Don’t be surprised if your Bulldog has acne-like bumps on its chin and muzzles. Dogs can get acne too and this skin concern is most common in Boxers, Doberman Pinschers, Rottweiler, Great Danes and Bulldogs. It’s a good thing dogs are not concerned with their looks. Dogs don’t have hands that can pop zits either. However, fastidious dog owners would want to maintain the admirable appearance of the pet. The dog’s appearance after all is a reflection of the care that the pet receives from the owner. It is understandable if the dog owner would want to remove anything that should not be on the face of the dog. Just as what they customarily do on the pimples on their face, a dog owner may be tempted to pop the pimple, black head or white head on the dog’s chin, muzzle and lip. Acne may mar the appearance of your Bulldog but please don’t dare pop the bump. Doing so can worsen the condition and lead to the development of secondary bacterial infection.
The pus-filled bumps, the scabs, black heads and white heads found on the face of humans with acne are also found in dogs with this skin disorder. The only difference is that while human acne would cover the face and may also develop on the back, canine acne will only be found on the chin, muzzle and lips of the dog. Canine acne is usually mild and would not really bother the dog. However, because the pustules will be itchy, the dog will have the tendency to scratch and to rub affected skin on objects. We know dogs have the tendency to scratch relentlessly. A dog owner has to prevent the pet from doing so to avoid the development of secondary bacterial infection. It would be very beneficial for the pet if the dog owner would have an idea how acne is developed, treated and prevented.
The eruption of bumps can be triggered by the dog’s weak immune system, stress, allergies and hormonal imbalance. Acne can also be due to excessive production of the sebum or oil that lubricates and makes the dog’s skin supple. This oil that waterproofs the fur can have an adverse effect if produced excessively. Sebaceous glands are found near the hair follicles. An abnormal secretion of the sebaceous glands occurs during adolescence. This accounts for the prevalence of acne in teenagers. Dogs aging 5 to 8 months are considered to be in the adolescence period. The sebaceous glands will enlarge and excessively produce sebum. This will result to the thickening of the walls of the hair follicles. Bacteria will react with sebum and result to the formation of keratinous plug that will seal follicular opening. This will result to the formation of comedones (white and black heads to us humans).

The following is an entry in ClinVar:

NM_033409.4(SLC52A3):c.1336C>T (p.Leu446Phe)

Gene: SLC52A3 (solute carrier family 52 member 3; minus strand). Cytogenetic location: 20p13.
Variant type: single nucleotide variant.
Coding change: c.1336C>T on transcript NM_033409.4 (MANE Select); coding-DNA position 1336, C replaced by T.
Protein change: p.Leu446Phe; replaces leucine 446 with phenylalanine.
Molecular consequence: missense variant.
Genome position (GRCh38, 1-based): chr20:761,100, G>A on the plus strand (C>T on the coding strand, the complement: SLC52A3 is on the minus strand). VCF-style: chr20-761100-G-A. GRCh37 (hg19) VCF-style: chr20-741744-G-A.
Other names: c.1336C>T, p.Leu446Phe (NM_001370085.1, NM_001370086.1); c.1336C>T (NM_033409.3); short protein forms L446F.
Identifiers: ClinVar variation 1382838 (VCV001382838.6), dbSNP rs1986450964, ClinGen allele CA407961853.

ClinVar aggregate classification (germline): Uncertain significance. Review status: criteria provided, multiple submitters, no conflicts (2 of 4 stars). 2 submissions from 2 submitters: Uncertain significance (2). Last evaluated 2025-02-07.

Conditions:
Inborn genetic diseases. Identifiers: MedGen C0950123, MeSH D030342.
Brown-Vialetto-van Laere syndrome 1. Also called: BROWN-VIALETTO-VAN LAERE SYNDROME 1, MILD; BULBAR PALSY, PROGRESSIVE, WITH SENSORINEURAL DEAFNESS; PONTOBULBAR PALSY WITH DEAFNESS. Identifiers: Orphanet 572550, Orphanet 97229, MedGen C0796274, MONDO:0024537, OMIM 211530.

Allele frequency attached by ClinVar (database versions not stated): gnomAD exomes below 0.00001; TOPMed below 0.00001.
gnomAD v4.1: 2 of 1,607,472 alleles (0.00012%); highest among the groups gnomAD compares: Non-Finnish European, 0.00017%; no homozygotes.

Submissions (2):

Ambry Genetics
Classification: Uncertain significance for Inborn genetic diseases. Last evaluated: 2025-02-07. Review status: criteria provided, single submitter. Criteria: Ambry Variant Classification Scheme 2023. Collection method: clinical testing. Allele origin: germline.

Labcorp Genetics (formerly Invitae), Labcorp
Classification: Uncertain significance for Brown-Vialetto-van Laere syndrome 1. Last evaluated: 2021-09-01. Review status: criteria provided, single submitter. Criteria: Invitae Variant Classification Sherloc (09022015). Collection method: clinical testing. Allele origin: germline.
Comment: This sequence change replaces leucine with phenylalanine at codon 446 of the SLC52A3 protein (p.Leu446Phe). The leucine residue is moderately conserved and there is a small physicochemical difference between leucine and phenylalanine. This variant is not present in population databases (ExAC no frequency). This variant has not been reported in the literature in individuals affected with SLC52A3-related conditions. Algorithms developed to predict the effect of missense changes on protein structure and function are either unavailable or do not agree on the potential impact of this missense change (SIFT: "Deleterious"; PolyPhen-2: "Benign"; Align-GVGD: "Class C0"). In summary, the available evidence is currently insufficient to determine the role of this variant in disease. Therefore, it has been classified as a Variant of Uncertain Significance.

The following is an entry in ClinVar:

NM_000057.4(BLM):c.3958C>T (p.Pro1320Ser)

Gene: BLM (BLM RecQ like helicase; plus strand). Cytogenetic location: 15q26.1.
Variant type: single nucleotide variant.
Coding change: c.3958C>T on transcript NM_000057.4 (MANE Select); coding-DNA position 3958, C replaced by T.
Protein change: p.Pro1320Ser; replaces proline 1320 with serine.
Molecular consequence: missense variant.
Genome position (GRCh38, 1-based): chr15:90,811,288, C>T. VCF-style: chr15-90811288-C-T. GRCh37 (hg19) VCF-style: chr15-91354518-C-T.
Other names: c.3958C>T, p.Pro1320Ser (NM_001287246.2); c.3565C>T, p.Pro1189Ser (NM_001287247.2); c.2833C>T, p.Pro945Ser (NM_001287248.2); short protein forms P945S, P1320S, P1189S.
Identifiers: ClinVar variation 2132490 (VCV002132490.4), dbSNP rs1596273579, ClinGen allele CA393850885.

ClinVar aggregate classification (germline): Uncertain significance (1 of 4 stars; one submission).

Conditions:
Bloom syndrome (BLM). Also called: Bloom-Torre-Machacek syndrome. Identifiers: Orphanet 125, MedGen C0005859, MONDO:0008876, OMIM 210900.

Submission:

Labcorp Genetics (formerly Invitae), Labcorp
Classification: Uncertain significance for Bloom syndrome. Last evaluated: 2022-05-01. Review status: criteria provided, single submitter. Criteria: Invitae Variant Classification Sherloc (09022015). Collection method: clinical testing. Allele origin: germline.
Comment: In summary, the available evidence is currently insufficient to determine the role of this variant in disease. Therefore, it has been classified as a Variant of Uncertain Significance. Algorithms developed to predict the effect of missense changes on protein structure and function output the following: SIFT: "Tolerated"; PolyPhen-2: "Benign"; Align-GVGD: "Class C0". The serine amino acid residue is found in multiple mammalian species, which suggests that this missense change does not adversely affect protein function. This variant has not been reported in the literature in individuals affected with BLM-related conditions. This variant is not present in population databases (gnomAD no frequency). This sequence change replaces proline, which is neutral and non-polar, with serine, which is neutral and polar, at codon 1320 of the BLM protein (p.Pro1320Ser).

Most cases of canine acne are mild enough not to require treatment. The eruption of pus-filled bumps usually stops when the dog gets older. Moderate cases would be easily resolved especially if treatment is given before the condition is worsened by secondary bacterial infection. Any situation that compromises the dog’s immune system or causes stress will cause the eruption of pimples. Acne can also be due to allergies. As with human acne, canine acne cannot be totally cured but it is possible to control the development of pimples. Affected chin and muzzles must be washed daily with warm water or with mild cleansers. Benzoyl peroxide is an anti acne product proven effective in reducing the itch. Antibacterial wash can control the outbreaks and also prevent the affected area from being infected. Acne would be itchy. To prevent the dog from scratching, an E-collar can be used at least while the pus-filled bumps are healing.
The papules and the pustules will be very itchy thus the dog must be stopped form scratching.